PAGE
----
Singapore outlines guidelines on non-compete clauses
In a move to safeguard the interests of retrenched employees and foster fair employment practices, the Singapore government, alongside unions and employers, is developing guidelines on the reasonable use of clauses in employment contracts that restrict employees from seeking new job opportunities. The announcement came from Manpower Minister Dr Tan See Leng during parliamentary discussions on retrenchment practices and the use of non-compete clauses and restricted stock units.
These forthcoming guidelines, slated for release in H2’2024, aim to complement existing frameworks such as the Tripartite Advisory on Managing Excess Manpower and Responsible Retrenchment, as well as the Tripartite Guidelines on Mandatory Retrenchment Notifications. Dr Tan emphasised that overly restrictive employment contracts can disadvantage retrenched employees and hinder their ability to secure employment.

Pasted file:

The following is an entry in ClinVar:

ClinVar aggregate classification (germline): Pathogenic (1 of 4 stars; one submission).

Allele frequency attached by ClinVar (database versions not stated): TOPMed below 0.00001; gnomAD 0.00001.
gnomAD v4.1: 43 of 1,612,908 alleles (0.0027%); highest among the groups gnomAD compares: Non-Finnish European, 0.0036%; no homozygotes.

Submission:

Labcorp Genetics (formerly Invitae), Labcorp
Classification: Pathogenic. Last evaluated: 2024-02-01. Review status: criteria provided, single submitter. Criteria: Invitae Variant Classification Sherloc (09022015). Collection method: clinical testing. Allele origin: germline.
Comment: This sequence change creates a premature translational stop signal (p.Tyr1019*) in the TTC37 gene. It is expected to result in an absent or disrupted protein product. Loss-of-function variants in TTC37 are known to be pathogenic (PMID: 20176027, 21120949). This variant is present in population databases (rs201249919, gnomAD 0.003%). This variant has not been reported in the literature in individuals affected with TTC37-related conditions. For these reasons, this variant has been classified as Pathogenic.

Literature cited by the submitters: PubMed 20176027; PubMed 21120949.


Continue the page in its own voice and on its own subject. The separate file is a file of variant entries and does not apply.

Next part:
The Ministry of Manpower (MOM) and its tripartite partners are working to finalise these guidelines, with a focus on educating employers and shaping norms to prevent exploitative employment practices. Dr Tan reiterated MOM’s commitment to ensuring fair employment practices, stating, “MOM will not, will never, and does not condone any exploitative employment contracts.”
The discussion also touched upon the legality of non-compete clauses, with Dr Tan highlighting established principles in civil courts regarding their enforceability. He underscored Singapore’s balanced approach to fair employment practices, aimed at protecting employees while providing organisations with flexibility to adapt to market conditions.
Furthermore, Dr Tan emphasised the effectiveness of existing frameworks such as the Tripartite Advisory on Managing Excess Manpower and Responsible Retrenchment, which guides employers, particularly unionised organisations, in notifying unions early about impending retrenchments, reported The Straits Times. He noted the collaborative efforts between employers, unions, and MOM in facilitating discussions and resolving disputes, citing the recent case involving e-commerce company Lazada as an example.